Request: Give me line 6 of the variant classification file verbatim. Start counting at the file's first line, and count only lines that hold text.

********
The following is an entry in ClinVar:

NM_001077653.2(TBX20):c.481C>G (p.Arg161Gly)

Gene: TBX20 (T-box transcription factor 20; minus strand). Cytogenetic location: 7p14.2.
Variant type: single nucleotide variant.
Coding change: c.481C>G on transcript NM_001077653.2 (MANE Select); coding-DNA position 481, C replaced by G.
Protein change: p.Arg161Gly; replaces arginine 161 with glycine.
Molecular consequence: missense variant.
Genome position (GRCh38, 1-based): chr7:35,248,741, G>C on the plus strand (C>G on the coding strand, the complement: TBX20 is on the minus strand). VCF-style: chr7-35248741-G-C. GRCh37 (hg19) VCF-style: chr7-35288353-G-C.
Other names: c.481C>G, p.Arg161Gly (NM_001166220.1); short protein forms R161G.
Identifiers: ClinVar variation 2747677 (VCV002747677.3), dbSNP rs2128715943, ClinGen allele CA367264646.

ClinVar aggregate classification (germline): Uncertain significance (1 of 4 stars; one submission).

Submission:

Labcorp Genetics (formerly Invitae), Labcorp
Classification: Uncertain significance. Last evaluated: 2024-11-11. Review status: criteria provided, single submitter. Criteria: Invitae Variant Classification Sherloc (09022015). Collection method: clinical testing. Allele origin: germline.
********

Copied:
Protein change: p.Arg161Gly; replaces arginine 161 with glycine.